I’ve been fortunate in my role as an ESG Lab Analyst in that I’ve been able to be hands-on with a mix of companies that range from new, emerging startups to mature, proven companies. Specifically in the “Big Data” space, the exposure to the new products and technology has been just enough that I really want to wrap my head around everything there is to know. My ultimate goal at a high-level is to provide clarity where it’s needed - clarity in a cloudy (pun intended), confusing big data ecosystem. What do I need to fix my problem? Who does what? How do they do it? And the big question for me right now: Who really does what they say they do?
I’m finding this last question to be important. With all the confusion of all the big data technology that’s out there, companies can pretty much get away with saying they do X, Y, and Z, when in actuality they do X, they kind of do Y, and they don’t do Z. But before I get too deep into specifics of technologies, companies, and approaches to solving big data problems, I’m trying to stay as high-level as possible.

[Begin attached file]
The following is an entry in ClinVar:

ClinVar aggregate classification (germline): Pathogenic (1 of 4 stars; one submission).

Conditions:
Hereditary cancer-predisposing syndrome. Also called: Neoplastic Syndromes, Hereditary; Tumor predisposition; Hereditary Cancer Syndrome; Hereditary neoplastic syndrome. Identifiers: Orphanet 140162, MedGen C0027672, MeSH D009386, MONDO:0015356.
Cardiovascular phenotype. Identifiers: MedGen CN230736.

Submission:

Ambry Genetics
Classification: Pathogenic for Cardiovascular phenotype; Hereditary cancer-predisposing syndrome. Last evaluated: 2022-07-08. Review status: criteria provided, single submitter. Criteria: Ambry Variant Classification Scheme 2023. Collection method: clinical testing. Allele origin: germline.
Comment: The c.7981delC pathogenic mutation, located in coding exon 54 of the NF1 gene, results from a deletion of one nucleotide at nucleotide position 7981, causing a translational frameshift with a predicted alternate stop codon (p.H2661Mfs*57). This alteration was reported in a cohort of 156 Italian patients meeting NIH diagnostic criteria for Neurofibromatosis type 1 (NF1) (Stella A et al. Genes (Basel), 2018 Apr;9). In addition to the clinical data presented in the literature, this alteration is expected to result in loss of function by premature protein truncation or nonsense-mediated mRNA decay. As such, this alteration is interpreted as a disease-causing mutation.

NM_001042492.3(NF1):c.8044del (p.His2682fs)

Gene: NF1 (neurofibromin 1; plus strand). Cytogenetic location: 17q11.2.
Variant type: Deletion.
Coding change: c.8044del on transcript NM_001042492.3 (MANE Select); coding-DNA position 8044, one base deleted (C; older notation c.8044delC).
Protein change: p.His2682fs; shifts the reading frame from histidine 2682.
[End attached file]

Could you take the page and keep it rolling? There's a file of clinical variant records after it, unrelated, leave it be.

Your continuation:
With that high-level view in mind, I recently attended a local event in Cambridge, MA with my colleague and Big Data Senior Analyst Nik Rouda (check out his blog here) called Big Data TechCon. The event is comprised of a few different things that meet different levels of big data expertise. There are the high-level sessions that worked well for me being somewhat new to the space. There are the intermediate sessions, which work well for casual practitioners and project managers, who care about the technology, but don’t necessarily need the details 5 layers deep. And finally there are the advanced, hands-on sessions for the developers, architects, and data scientists. Let’s not forget about the show floor, which was pleasantly intimate with around 20 vendors.
Overall I was very happy with the event, but I do have one complaint. There was just not enough time to get to everything I wanted to get to! The first day was filled with sessions that lasted a half day to a full day and I honestly wanted to sit in on all of them! Fortunately for me, this isn’t the only Big Data TechCon this year. I’m hoping to book my tickets for the next one in San Francisco this fall.